Our nation's capitol has surprisingly few affordable housing amenities.
$832 for one bedroom right next to the University of Illinois at Chicago, sharing a fully furnished four-bedroom apartment with three girls.
Chicago has a generous affordable housing program and lots of subsidized units to provide, but a long waiting list sits between the applicant and a chance at living comfortably in Chi-town. The red tape includes a criminal background check, income verification and registration for the lottery system. I doubt name-dropping "Da Bears" or "Da Bulls" in a nasally Chicago accent will increase anyone’s chances, but it's worth a shot.
$750 for one bedroom and one bathroom in a shared two-bedroom, two-bathroom apartment west of downtown Oakland. It's close to the BART, Oaksterdam University and 420 friendly, of course.
Even in the third-most dangerous city in the United States, finding an affordable studio poses a challenge. San Francisco's gritty neighbor across the bay, Oakland's rental fees are spiking as the middle class flees skyrocketing housing prices in San Francisco.
A haven for activists, artists and alternative lifestyles, Oakland's unique assortment of low-income minorities and starving artists are being priced out as families, tech industry professionals and trust fund hipsters gobble up the available housing stock. The Oakland housing boom has attracted Wall Street speculators and billions in investment from China, with both entities betting on Oakland's continued gentrification.
There's nothing like living in your kitchen. But hey, at least it's your private kitchen. For $785, including utilities, you can get a nice downtown location only two blocks from the Portland Art Museum.
Portland's formerly industrial urban core has been revitalized by famously innovative land use policies. Portland’s progressive Home Forward (formerly the Housing Authority of Portland) agency subsidizes the renovation of older housing stock into affordable housing for those making 30%-50% of median area wages. Home Forward offers a number of SROs (single room occupancy units with shared kitchens and common areas) downtown for $500 a month.
Apartments in Portland offer more value than the Bay Area, New York or Boston, but apartments are smaller than Salt Lake City or Denver.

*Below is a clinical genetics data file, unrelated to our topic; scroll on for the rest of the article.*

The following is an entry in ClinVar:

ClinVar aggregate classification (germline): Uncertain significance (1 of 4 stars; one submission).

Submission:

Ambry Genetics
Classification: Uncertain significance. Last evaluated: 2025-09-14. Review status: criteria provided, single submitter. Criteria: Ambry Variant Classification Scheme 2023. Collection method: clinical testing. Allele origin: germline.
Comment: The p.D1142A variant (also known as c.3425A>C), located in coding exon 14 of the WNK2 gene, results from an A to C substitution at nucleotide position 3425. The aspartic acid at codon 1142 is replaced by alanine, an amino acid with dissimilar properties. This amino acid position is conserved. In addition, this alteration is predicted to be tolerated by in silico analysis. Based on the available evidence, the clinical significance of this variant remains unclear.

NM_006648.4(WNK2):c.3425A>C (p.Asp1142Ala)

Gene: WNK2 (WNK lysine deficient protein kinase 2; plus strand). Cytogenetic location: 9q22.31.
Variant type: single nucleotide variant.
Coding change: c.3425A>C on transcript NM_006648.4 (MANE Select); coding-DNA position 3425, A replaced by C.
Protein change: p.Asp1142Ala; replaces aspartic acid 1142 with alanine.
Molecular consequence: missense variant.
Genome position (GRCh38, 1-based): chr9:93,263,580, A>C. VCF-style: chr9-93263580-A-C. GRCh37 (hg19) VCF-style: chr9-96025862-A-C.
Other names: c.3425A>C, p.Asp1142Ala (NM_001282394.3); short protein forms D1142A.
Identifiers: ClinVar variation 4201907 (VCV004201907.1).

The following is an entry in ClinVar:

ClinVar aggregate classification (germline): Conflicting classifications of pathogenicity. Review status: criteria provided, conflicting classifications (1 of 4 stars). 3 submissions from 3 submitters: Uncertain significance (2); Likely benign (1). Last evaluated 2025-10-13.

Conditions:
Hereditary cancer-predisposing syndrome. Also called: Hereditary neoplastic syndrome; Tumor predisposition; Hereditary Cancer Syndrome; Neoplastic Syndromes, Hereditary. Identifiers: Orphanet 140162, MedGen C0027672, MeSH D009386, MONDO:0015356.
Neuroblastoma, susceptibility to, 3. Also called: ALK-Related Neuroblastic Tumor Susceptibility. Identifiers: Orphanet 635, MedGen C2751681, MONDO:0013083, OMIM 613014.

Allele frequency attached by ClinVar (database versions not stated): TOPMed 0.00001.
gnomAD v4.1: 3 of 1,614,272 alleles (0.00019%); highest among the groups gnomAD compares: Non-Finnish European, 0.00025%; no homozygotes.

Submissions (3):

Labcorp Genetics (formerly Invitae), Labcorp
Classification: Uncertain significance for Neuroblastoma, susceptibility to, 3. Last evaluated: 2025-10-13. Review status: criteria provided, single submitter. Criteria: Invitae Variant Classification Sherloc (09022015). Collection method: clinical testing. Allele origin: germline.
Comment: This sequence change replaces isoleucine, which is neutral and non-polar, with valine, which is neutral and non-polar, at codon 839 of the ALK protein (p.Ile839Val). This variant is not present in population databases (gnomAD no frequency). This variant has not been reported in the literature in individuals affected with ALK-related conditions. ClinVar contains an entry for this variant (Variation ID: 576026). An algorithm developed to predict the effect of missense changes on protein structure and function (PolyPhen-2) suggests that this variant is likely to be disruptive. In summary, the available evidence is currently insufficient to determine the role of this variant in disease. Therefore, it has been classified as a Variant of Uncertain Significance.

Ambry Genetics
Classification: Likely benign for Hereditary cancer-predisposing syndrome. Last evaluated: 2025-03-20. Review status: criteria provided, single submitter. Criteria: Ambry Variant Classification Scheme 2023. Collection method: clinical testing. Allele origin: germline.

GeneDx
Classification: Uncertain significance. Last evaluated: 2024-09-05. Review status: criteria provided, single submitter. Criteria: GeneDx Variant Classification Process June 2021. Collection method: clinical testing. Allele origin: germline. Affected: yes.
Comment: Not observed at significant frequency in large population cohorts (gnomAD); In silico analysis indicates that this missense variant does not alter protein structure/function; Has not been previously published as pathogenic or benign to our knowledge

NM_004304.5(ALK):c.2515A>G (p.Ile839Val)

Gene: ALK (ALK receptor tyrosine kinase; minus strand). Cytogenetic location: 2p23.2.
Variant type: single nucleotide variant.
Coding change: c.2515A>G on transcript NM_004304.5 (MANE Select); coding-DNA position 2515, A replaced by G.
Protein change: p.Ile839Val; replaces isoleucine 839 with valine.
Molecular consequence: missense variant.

$795 for a one-bedroom apartment close to transit and not too far from downtown. Like Austin and Salt Lake City, apartments tend to be bigger in Denver.
Denver's rents are rising as the pot market booms. Marijuana research and development is shifting from the West Coast to the Rockies and investors are following the money. There are many subsidized and market-rate rentals available, but it's wise to make moves on any cheap apartment before it gets snatched up. Basically, you better check Craigslist before that next dab.
$790 for a one-bedroom with 500 square feet of room. However, the options here are much better than elsewhere.
Austin's 'S.M.A.R.T. Housing Program' incentivizes builders to set aside 10% of below market rate units per new project. Builders are given waivers worth $2,000 per unit and expedited building permit approval reviews. For $800 per month, a qualifying applicant can get a 1br/1ba in the LEED-certified, solar, smoke-free 'M-station' development, which is reserved for those making 50%-80% of Austin's median income.
Austin should get props for its motto: "Keep Austin weird." Apart from all the "weird" people, Austin is home to Austin City Limits, the SXSW mega-festival and the Circuit of the Americas racetrack.
Movable walls? MOVABLE WALLS? Obviously $800 a month in Salt Lake City goes a long way with innovative apartment technology like that. More than 600 square feet and a private bathroom prove that apartments in SLC are the ones to beat in terms of value, not to mention the great location.
While the housing situation around the country can decimate our bank accounts, not all cities are equal and not all responses are either.
Affordable housing policies need more funding, not just from HUD but as part of a national shift in priorities. Let's spend money on making sure young people leave their mark on our cities, not on tax breaks and subsidies for the wealthy and big business.